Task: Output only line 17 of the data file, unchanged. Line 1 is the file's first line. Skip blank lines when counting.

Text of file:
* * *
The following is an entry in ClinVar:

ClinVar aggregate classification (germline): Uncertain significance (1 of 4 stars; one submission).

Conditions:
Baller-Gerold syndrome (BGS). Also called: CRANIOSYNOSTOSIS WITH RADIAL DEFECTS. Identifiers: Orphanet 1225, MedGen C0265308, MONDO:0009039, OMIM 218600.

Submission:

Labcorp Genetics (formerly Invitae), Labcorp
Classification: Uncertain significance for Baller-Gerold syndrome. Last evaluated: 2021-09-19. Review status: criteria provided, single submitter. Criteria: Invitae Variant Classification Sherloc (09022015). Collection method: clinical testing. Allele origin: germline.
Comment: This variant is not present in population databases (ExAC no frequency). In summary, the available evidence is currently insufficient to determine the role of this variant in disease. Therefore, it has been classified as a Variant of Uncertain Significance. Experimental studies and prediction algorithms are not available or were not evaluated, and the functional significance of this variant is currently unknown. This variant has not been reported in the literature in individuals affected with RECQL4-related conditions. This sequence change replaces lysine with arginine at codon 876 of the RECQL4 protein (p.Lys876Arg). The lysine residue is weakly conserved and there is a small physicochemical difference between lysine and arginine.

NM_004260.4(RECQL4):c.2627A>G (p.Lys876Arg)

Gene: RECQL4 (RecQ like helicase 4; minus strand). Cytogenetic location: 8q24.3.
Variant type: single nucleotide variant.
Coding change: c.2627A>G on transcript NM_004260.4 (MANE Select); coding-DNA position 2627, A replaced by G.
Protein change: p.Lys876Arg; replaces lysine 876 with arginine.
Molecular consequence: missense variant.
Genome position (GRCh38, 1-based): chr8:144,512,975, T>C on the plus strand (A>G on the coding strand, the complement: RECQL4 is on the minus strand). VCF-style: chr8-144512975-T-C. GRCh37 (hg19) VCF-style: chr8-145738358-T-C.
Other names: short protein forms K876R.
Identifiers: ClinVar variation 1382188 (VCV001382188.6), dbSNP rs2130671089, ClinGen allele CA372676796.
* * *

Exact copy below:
Identifiers: ClinVar variation 1382188 (VCV001382188.6), dbSNP rs2130671089, ClinGen allele CA372676796.